"Espresso! My Espresso!"
An Ongoing Internet Novelette
by Randy Glass - Copyright 2002 - All rights reserved
E-mail me at email@example.com
15While we wait for my machine to arrive, let's talk a bit. There are lots of folks who enjoy coffee by the cup. No fancy-schmancy espressos or double half-caf, half-decafe, caramel lattes with foam, no whipped cream in a bowl, not a mug with some fresh-grated nutmeg, but a real honest to goodness cup of Joe. Is there any place for you here? Sure! If you have been reading along, it is clear that you can roast and grind at home and get fresh coffee flavor that you never knew existed. But once you have spent the effort to order green coffee beans, roast them at home and grind them fresh, what do you do if you don't want an espresso?
Try Brewing it This Way
For many years, about as long as I can remember when growing up, the percolator was the preferred method of making coffee for the adults with whom I came into contact. Whether it was the beat-up aluminum pot on top of the stove, or the shiny electric pot of the neighbors, percolated coffee was the way most prepared their brew. It is fairly easy and fast. Dump a few measures into the basket, fill with water to the appropriate line on the pot, and apply heat. The boiling water in the bottom of the pot "percolates" up the tube in the center of the pot into the basket where it runs through the grounds and back into the pot to begin its journey once again. Unfortunately, if you were to invent a way to make the worst coffee possible, it might be difficult to beat a percolator. Percolation of coffee breaks a number of coffee brewing rules:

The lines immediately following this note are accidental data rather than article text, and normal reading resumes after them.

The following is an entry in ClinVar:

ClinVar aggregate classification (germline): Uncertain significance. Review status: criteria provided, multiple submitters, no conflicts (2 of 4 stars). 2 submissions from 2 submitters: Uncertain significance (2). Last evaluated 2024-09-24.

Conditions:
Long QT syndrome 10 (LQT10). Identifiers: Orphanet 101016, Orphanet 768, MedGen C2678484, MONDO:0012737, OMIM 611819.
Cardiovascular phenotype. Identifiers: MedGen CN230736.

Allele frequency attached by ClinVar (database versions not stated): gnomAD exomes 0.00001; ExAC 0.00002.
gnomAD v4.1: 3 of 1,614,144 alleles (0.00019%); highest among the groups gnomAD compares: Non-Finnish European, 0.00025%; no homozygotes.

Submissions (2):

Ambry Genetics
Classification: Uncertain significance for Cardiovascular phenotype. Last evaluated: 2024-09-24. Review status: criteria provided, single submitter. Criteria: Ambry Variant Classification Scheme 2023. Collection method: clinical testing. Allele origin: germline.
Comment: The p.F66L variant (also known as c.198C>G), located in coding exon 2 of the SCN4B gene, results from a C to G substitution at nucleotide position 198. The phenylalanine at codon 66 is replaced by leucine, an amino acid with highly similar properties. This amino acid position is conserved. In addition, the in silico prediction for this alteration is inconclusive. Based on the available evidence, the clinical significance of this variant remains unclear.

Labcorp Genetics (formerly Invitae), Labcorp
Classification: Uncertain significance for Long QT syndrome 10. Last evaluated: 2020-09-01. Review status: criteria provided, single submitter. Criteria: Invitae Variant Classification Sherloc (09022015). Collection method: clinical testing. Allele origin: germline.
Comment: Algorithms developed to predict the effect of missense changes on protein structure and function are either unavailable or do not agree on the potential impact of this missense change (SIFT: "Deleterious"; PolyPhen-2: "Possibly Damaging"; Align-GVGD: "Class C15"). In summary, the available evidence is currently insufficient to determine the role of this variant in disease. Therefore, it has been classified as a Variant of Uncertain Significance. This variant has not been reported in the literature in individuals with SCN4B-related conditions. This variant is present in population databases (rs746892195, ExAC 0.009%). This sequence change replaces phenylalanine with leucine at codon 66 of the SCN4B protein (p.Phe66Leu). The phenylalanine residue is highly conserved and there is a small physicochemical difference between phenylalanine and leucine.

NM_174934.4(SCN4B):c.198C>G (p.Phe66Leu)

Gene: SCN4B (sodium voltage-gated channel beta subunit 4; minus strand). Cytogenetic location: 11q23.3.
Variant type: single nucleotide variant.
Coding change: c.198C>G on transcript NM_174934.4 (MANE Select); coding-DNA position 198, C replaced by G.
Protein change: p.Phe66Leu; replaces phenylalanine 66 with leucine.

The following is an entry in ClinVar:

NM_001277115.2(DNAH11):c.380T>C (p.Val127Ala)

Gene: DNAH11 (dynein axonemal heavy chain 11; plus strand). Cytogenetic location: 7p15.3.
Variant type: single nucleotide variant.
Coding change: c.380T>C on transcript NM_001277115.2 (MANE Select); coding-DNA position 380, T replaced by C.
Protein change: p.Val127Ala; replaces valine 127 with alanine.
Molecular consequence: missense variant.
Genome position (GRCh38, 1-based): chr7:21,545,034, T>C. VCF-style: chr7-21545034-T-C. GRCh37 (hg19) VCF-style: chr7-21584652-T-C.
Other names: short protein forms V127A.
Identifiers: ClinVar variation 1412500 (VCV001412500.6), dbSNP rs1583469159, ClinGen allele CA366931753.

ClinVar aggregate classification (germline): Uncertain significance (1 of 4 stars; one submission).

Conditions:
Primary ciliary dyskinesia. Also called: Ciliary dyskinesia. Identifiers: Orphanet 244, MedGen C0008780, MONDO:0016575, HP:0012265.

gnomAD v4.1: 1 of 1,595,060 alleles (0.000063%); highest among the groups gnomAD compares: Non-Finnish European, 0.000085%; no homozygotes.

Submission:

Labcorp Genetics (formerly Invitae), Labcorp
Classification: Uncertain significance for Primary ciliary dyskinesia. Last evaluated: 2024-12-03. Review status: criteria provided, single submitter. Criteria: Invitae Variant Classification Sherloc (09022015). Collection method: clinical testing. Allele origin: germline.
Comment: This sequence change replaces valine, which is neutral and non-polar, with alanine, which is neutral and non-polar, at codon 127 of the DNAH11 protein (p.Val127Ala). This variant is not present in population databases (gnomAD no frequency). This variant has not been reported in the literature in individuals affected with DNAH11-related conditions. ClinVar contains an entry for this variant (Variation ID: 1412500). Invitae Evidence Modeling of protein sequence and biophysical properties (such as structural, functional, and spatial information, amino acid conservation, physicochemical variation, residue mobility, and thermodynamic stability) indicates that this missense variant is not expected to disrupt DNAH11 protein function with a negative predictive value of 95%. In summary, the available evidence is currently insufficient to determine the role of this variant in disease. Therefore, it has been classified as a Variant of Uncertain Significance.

1) The water has to be brought to a boil to cause the percolation process to take place. Boiling water should never be used to brew coffee and brewed coffee should never be boiled. Boiling destroys many of the fragile elements that make coffee taste the way it should. Passing boiling water through coffee grounds also releases the most bitter, worst-tasting parts of the coffee bean as well. All at once you are releasing the bad and destroying the good.
2) Purists feel that water should only be passed through the ground coffee once. A percolator re-circulates the coffee over and over (and over and over) again through the grounds until the desired "strength" of brew is achieved.
If that weren't enough the perforated metal basket was not the most efficient at keeping the grounds separated from the water and you always seemed to end up with some grounds in the brew- crunchy coffee. The coarse grind also does not lend itself to releasing all flavor that the beans hold.
So, besides percolators, what other ways are there to brew coffee?